Ethical guidelines for working with the community

It is important to engage with communities in an ethical manner. This helps protect both the community and your team members from any potential harm.

working with community

The National Health and Medical Research Council (NHMRC) along with the Australian Research Council and Universities Australia have published the National Statement on Ethical Conduct in Human Research (2007). This document outlines guidelines to be followed to ensure that research involving people is done in an ethical manner, from planning through completion of a project. While the ethics laid out in the guidelines are specific to research, the ethical standpoint is applicable to other human interaction as well, including that of community-based activities.

Harm avoidance

Harm avoidance is a key concern when considering ethical ways of working within the community.

The following specific forms of harm are identified in Section 2.1 of the National Statement and should be avoided. It is important to note that this list is not exhaustive as there may be other types of harm:

  • Physical harms: including injury, illness, pain;
  • Psychological harms: including feelings of worthlessness, distress, guilt, anger or fear related, for example, to disclosure of sensitive or embarrassing information, or learning about a genetic possibility of developing an untreatable disease;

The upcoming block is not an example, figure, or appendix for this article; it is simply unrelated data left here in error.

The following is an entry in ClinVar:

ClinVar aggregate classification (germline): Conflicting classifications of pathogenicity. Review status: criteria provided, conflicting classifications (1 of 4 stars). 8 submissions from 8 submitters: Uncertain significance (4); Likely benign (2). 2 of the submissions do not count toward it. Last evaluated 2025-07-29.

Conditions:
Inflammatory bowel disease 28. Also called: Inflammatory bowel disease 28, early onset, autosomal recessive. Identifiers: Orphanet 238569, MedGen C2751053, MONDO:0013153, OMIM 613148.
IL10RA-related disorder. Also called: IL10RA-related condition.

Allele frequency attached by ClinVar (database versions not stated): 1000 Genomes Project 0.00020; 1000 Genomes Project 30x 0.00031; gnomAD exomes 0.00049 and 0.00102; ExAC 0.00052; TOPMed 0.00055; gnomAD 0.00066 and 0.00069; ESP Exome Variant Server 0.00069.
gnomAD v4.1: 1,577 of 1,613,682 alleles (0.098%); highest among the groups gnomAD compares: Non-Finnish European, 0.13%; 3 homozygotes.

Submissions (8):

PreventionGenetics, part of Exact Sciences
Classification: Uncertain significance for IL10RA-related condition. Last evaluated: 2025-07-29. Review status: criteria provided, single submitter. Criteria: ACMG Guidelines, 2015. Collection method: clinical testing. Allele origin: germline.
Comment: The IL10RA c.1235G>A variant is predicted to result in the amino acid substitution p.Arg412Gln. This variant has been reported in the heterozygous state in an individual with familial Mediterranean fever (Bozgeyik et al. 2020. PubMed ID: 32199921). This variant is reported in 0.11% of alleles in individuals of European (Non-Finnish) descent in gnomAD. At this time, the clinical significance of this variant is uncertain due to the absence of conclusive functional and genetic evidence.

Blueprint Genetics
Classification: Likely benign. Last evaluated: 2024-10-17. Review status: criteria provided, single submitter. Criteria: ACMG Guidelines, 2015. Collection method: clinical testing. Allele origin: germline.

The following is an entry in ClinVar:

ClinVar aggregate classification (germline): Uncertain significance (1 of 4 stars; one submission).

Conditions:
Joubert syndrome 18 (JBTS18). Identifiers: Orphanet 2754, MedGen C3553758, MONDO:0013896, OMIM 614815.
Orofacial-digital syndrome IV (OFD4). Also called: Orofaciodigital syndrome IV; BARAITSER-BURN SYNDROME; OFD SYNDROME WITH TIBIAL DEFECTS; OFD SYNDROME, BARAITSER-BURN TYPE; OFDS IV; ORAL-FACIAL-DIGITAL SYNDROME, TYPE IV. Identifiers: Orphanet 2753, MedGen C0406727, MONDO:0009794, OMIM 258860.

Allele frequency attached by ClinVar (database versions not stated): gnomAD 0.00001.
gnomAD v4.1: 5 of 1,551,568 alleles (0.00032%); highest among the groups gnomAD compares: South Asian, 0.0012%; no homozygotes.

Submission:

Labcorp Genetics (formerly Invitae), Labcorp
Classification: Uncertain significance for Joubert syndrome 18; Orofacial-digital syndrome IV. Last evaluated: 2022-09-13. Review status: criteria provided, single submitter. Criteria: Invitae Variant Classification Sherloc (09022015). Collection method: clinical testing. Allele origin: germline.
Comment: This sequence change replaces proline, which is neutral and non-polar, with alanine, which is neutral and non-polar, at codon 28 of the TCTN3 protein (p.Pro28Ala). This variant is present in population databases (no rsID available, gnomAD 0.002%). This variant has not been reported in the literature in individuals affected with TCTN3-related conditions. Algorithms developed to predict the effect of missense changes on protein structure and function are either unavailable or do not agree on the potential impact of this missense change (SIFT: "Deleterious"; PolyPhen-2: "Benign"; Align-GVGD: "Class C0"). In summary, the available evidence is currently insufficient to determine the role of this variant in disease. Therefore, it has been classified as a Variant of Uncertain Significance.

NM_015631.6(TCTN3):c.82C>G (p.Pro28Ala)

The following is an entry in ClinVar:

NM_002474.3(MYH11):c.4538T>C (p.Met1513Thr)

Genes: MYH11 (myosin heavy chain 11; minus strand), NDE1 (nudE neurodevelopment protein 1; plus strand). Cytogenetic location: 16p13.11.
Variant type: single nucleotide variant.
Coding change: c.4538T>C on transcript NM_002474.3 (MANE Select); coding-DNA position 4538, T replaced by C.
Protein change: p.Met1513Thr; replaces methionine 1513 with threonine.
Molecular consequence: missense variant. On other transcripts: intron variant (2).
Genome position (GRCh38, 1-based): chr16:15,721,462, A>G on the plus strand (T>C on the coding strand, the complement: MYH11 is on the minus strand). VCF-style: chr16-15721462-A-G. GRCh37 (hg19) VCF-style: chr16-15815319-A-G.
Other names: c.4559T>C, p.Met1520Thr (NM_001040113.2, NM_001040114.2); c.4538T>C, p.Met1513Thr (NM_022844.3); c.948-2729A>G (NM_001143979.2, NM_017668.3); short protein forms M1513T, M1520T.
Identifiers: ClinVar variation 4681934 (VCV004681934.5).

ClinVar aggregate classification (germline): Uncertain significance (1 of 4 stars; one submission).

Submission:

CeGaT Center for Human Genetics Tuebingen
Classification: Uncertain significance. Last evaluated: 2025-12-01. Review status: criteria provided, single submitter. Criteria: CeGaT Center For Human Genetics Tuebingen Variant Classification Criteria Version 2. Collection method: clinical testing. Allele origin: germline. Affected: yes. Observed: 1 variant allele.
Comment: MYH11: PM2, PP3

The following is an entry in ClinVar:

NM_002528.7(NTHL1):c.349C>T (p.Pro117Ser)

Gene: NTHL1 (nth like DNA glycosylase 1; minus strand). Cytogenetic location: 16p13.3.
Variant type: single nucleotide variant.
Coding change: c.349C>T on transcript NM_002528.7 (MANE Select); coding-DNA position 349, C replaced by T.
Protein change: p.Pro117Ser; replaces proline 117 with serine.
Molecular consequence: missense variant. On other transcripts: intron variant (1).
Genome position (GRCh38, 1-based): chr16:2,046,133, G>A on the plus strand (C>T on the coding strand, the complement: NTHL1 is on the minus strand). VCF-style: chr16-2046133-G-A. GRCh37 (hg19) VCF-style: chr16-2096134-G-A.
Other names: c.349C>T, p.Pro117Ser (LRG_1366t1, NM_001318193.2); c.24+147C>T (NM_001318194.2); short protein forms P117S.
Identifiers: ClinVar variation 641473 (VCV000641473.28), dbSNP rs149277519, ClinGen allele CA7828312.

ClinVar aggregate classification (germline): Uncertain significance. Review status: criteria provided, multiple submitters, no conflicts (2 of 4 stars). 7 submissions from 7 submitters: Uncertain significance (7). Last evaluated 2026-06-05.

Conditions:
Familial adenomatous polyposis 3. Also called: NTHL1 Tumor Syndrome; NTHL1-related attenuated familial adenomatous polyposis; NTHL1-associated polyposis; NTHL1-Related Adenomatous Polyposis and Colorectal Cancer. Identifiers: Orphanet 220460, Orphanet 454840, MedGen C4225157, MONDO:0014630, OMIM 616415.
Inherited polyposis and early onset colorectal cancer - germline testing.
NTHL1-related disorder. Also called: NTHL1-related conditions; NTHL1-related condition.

• Devaluation of personal worth: including being humiliated, manipulated or in other ways treated disrespectfully or unjustly;
  • Social harms: including damage to social networks or relationships with others; discrimination in access to benefits, services, employment or insurance; social stigmatisation; and findings of previously unknown paternity status;
  • Economic harms: including the imposition of direct or indirect costs on participants;
  • Legal harms: including discovery and prosecution of criminal conduct.

In order to avoid the harms listed above, there is a need to assess, minimise and manage risk, when planning community activities. For more information on risk management, see Section 2.1: Risk and Benefit of the National Statement.

Working with vulnerable groups

When assessing risk, it is also important to keep in mind ethical considerations pertaining to particular vulnerable groups and communities.

Section 4 of the National Statement outlines how to approach vulnerable groups. This section provides detailed guidelines for working with specific vulnerable groups, such as children, women who are pregnant, or Aboriginal and Torres Strait Islander people.

Consent

Another aspect of ensuring that work in the community is ethical, is to ensure that participants of community activities consent to participate. The consent should be a voluntary choice based on sufficient information and understanding of outcomes, as well as the implications of participation. For more information on understanding, qualifying, and obtaining consent, see Section 2.2: General Requirements for Consent of the National Statement.

Privacy and Confidentiality

When collecting any data or personal information as part of the community, it is important to maintain the privacy and confidentiality of individuals, and communities.

Section 3.1, Element 4: Collection, Use and Management of Data and Information of the National Statement addresses “the ethical issues related to generation, collection, access, use, analysis, disclosure, storage, retention, disposal, sharing and re-use of data or information”.